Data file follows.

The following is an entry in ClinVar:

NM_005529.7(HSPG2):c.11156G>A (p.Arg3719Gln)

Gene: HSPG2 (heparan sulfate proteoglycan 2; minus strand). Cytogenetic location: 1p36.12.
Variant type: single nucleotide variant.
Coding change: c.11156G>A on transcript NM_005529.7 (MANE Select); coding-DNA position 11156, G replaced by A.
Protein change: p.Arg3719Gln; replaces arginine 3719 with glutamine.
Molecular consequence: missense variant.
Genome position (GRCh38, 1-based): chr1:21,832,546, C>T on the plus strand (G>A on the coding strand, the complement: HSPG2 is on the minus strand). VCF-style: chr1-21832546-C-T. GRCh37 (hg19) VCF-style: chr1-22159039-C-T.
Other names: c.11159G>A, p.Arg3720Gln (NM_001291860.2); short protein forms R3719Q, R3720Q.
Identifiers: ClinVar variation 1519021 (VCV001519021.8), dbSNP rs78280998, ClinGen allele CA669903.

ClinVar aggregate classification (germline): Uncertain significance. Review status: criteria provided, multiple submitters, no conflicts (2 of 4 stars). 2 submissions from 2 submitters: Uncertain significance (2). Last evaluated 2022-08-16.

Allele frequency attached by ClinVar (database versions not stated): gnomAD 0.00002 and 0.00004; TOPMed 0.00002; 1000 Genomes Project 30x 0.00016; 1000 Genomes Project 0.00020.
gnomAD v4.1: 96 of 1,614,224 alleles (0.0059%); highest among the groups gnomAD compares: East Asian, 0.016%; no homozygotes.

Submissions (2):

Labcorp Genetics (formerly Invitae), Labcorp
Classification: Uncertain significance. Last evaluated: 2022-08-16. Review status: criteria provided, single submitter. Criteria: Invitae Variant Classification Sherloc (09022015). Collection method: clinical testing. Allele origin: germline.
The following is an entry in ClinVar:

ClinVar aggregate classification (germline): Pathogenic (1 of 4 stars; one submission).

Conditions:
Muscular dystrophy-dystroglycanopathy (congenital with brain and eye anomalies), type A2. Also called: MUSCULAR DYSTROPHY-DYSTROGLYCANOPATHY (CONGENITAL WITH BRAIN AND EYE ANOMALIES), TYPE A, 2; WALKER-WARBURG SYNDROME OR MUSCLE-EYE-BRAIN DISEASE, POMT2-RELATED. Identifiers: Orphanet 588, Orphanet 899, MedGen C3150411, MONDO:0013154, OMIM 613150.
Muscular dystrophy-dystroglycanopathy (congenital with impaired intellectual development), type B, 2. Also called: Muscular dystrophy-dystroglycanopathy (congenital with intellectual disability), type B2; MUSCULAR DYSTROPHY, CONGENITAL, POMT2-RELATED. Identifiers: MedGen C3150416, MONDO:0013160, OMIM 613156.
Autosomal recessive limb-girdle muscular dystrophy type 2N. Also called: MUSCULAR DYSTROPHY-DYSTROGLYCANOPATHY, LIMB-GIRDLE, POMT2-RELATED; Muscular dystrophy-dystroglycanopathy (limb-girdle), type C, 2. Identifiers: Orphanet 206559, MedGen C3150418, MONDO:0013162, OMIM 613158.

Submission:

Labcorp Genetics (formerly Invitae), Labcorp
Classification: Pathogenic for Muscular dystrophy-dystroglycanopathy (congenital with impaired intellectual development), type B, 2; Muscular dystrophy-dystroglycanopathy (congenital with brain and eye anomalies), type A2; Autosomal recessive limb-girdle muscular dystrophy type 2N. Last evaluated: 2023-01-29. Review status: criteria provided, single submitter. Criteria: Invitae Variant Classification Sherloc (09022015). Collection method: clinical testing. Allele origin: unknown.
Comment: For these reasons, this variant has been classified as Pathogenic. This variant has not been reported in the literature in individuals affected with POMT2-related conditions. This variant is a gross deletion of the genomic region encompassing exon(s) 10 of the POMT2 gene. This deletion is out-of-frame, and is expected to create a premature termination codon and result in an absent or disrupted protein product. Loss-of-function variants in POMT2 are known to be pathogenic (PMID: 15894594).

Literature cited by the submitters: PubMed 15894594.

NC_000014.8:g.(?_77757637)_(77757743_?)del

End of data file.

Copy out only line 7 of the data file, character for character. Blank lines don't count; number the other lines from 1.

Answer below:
Molecular consequence: missense variant.